Strange.  The PSW’s job is to clean and cook and generally support Jody.  But I wanted the house to look good for her.  And, in line with our mystery author, there’s nothing wrong with that.  And there’s nothing wrong with me being so uptight about it.  In the spirit of quietness, though, I could just do the cleaning within a context of Being, with no strings attached.  That would be nice.  Think I’ll give it a go.

Linda’s arrived.  House looks good.

It could be that I’m at 0.8, or maybe 0.3.  But really … how silly to be even thinking numbers.  Still, I wouldn’t mind being .007.  Kerr’s the name – Bruce Kerr.


Especially now that Jody is sick, I grasp onto the little pleasures that come my way.  It’s almost like sucking my thumb when I was a kid.  I did that until Grade 5, accompanied by my teddy bear Teddy.  I remember the overwhelming sadness I felt when Teddy’s head fell off.  Soon after that, my thumb started morphing into other pursuits – showing appreciation, creative twiddling, and eventually hitchhiking.

Today, I still need my teddy.  The first one is the London Free Press sports section.  I start on the front page, looking for stories that show human beings being human.  Let’s say it’s an article about the London Knights Junior A hockey team (young guys between 16 and 20).  If the article continues on page 3, I go there to finish it.  Generally though, I start on the first page and proceed on from there in order.  A lovely ritual or a deviant rigidity?  Who cares?  It makes me feel cozy.

I also love rows of sports stats, usually printed in the tiniest of fonts.  Jody has always called this particular passion my idiotsyncrasy.  Hey, it’s okay if it is.

I have a favourite ceramic mug.  Actually, I’m looking at it right now.  It’s tall and blends from a dark blue glaze at the bottom to a delicate pink one at the top.  And it feels just perfect in my hand.  Once my coffee or tea cools down a bit, I like wrapping both hands around.  The warmth spreads through me.  Ahhh.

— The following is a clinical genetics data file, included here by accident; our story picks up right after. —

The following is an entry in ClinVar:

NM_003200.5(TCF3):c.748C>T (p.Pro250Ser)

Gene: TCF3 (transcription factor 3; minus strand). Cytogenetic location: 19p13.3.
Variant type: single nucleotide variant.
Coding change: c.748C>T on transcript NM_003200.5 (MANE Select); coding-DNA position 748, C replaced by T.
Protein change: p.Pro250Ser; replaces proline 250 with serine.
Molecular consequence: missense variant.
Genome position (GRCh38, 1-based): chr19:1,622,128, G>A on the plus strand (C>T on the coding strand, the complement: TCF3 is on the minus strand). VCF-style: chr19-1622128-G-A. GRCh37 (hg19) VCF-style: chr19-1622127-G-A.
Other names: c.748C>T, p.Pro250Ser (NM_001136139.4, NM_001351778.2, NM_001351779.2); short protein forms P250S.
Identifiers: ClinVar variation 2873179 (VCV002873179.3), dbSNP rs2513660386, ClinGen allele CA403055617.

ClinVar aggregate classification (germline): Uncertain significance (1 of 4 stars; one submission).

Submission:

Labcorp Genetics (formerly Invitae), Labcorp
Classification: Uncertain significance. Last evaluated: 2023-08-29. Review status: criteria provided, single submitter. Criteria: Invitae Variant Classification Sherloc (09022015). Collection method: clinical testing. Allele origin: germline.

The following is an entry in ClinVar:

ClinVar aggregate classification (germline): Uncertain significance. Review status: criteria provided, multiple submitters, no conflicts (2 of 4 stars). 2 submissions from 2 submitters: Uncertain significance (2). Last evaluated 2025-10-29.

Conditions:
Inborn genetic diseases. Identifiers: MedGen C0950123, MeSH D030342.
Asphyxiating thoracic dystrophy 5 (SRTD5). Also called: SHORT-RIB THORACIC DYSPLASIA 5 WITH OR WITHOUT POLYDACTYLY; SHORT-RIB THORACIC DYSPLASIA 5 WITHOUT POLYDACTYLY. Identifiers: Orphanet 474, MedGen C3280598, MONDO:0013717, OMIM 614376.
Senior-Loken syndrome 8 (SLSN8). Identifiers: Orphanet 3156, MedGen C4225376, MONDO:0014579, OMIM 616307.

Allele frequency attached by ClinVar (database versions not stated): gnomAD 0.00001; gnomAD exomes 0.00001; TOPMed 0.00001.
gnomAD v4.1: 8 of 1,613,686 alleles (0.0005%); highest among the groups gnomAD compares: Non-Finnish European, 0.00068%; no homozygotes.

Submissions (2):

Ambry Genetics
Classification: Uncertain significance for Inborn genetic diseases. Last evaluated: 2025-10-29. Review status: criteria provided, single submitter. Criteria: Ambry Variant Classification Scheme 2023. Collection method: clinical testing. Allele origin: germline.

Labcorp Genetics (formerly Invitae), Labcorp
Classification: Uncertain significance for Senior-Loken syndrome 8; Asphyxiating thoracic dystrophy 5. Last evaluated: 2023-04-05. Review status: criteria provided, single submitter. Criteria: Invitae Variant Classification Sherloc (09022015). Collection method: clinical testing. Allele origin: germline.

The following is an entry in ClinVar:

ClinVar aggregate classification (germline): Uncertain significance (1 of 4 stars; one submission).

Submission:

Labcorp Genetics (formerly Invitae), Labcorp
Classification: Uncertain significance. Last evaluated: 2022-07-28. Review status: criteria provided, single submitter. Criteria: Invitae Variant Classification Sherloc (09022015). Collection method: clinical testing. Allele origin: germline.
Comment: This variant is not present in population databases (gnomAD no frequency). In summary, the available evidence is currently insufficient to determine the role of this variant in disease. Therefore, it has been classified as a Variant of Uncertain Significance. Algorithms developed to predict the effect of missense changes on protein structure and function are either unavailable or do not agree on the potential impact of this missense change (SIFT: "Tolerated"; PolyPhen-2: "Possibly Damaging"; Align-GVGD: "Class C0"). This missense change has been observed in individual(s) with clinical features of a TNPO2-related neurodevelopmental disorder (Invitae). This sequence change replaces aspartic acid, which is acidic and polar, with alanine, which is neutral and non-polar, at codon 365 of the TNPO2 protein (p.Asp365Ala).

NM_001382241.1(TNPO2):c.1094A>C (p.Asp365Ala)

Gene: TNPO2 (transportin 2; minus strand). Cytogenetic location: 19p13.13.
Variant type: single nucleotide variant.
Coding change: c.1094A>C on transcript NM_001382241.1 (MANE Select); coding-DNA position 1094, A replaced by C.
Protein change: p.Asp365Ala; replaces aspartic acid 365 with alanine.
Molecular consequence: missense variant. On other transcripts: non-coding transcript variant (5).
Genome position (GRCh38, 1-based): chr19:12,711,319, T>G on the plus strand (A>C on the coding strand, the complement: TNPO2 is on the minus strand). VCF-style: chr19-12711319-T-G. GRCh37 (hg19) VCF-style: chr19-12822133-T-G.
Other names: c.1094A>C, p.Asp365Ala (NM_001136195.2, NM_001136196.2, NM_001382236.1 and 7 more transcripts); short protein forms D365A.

I’ve mentioned my man chair before in these posts.  It’s a green upholstered Lazy Boy.  (And I just remembered that it’s featured in my photo for WordPress.)  I love pulling the lever to get the footrest to push out and the head to go back.  I get my knees up and prop my book against them.  More bliss.

For the last few weeks, I’ve been sleeping on a foam pad next to Jody’s hospital bed.  I lay a flat sheet on the pad and cover myself with a second sheet and a blanket.  Then I arrange things by my neck just so.  The edge of the top sheet has to curl back over the blanket so the sheet is what I feel.  Since the sheet and blanket are loose at the bottom, I then throw my legs into the air, so the covers fall over my toes.  When I bring my legs back down, I’m snug as a bug in a rug.  Yum.

That’s all the symbols of soothing I can think of right now.  I’ll let you know if other ones float down upon me.


They just stand there.  No goals, no fears, no deficiencies.  Just perfect in the moment, every moment.  When I need a reminder to simply be, I look at a tree.

A bit east of us on Bostwick Road (Home Road), a very tall deciduous tree welcomes me every time I pass by.  The diameter of its trunk must be five feet.  Part of me wants to know the type of tree it is, but alas, naming things is not one of my strong suits.  And actually, it’s not even an alas.  My friend big guy opens me up when I linger a moment.  His or her name could be Bob or Carol or Ted or Alice … no matter.  He just is.  The fact that he looms so high above me is fine.  There’s no sense of better or worse, bigger or smaller.

Another friend hangs out on the east side of Highway Road as I venture north to London.  On a slight curve, his leaves and branches spread wide, falling at the edges down towards the earth.  Not so lofty, this fellow.  But just about perfectly symmetrical.  The balance draws me in, and in my moments of awareness, I say “Hello, lovely tree.”  He or she smiles back.